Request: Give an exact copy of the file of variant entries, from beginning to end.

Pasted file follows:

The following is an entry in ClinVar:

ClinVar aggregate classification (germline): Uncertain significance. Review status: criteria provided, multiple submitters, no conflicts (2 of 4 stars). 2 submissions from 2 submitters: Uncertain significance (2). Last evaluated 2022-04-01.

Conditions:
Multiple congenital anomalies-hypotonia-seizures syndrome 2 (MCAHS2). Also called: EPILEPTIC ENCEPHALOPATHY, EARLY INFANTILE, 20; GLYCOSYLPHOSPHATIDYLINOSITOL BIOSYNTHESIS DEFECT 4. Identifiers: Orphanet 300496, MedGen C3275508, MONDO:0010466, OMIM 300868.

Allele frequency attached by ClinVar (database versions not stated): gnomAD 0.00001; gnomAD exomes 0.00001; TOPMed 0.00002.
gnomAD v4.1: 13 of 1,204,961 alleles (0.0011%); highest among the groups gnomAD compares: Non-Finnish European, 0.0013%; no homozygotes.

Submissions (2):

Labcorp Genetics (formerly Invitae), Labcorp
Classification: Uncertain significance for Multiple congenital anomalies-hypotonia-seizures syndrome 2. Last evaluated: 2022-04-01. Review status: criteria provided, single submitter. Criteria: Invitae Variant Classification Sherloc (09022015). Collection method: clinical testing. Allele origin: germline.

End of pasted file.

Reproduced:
The following is an entry in ClinVar:

ClinVar aggregate classification (germline): Uncertain significance. Review status: criteria provided, multiple submitters, no conflicts (2 of 4 stars). 2 submissions from 2 submitters: Uncertain significance (2). Last evaluated 2022-04-01.

Conditions:
Multiple congenital anomalies-hypotonia-seizures syndrome 2 (MCAHS2). Also called: EPILEPTIC ENCEPHALOPATHY, EARLY INFANTILE, 20; GLYCOSYLPHOSPHATIDYLINOSITOL BIOSYNTHESIS DEFECT 4. Identifiers: Orphanet 300496, MedGen C3275508, MONDO:0010466, OMIM 300868.

Allele frequency attached by ClinVar (database versions not stated): gnomAD 0.00001; gnomAD exomes 0.00001; TOPMed 0.00002.
gnomAD v4.1: 13 of 1,204,961 alleles (0.0011%); highest among the groups gnomAD compares: Non-Finnish European, 0.0013%; no homozygotes.

Submissions (2):

Labcorp Genetics (formerly Invitae), Labcorp
Classification: Uncertain significance for Multiple congenital anomalies-hypotonia-seizures syndrome 2. Last evaluated: 2022-04-01. Review status: criteria provided, single submitter. Criteria: Invitae Variant Classification Sherloc (09022015). Collection method: clinical testing. Allele origin: germline.